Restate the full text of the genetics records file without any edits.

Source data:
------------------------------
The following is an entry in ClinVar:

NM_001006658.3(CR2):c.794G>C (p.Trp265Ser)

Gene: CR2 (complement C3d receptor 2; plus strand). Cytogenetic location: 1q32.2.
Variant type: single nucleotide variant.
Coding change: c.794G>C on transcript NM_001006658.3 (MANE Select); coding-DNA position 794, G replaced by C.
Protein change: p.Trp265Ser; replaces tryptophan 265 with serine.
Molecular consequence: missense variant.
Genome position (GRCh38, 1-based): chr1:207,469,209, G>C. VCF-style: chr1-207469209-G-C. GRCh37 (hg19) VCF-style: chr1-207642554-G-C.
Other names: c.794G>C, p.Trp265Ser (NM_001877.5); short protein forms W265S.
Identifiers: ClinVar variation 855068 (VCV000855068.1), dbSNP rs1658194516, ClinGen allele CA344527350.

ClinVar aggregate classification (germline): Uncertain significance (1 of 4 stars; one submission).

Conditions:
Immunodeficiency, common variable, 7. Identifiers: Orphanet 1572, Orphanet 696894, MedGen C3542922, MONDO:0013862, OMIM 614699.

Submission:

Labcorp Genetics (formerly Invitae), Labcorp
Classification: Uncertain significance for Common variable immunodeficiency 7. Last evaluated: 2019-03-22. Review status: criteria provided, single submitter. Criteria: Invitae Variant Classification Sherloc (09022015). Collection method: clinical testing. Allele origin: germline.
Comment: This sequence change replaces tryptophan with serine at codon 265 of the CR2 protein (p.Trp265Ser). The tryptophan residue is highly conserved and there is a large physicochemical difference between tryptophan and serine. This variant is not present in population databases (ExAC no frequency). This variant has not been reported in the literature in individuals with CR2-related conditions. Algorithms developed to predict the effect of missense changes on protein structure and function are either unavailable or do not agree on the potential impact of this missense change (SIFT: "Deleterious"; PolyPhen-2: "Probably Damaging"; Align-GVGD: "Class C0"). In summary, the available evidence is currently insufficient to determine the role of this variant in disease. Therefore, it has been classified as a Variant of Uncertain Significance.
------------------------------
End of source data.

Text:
The following is an entry in ClinVar:

NM_001006658.3(CR2):c.794G>C (p.Trp265Ser)

Gene: CR2 (complement C3d receptor 2; plus strand). Cytogenetic location: 1q32.2.
Variant type: single nucleotide variant.
Coding change: c.794G>C on transcript NM_001006658.3 (MANE Select); coding-DNA position 794, G replaced by C.
Protein change: p.Trp265Ser; replaces tryptophan 265 with serine.
Molecular consequence: missense variant.
Genome position (GRCh38, 1-based): chr1:207,469,209, G>C. VCF-style: chr1-207469209-G-C. GRCh37 (hg19) VCF-style: chr1-207642554-G-C.
Other names: c.794G>C, p.Trp265Ser (NM_001877.5); short protein forms W265S.
Identifiers: ClinVar variation 855068 (VCV000855068.1), dbSNP rs1658194516, ClinGen allele CA344527350.

ClinVar aggregate classification (germline): Uncertain significance (1 of 4 stars; one submission).

Conditions:
Immunodeficiency, common variable, 7. Identifiers: Orphanet 1572, Orphanet 696894, MedGen C3542922, MONDO:0013862, OMIM 614699.

Submission:

Labcorp Genetics (formerly Invitae), Labcorp
Classification: Uncertain significance for Common variable immunodeficiency 7. Last evaluated: 2019-03-22. Review status: criteria provided, single submitter. Criteria: Invitae Variant Classification Sherloc (09022015). Collection method: clinical testing. Allele origin: germline.
Comment: This sequence change replaces tryptophan with serine at codon 265 of the CR2 protein (p.Trp265Ser). The tryptophan residue is highly conserved and there is a large physicochemical difference between tryptophan and serine. This variant is not present in population databases (ExAC no frequency). This variant has not been reported in the literature in individuals with CR2-related conditions. Algorithms developed to predict the effect of missense changes on protein structure and function are either unavailable or do not agree on the potential impact of this missense change (SIFT: "Deleterious"; PolyPhen-2: "Probably Damaging"; Align-GVGD: "Class C0"). In summary, the available evidence is currently insufficient to determine the role of this variant in disease. Therefore, it has been classified as a Variant of Uncertain Significance.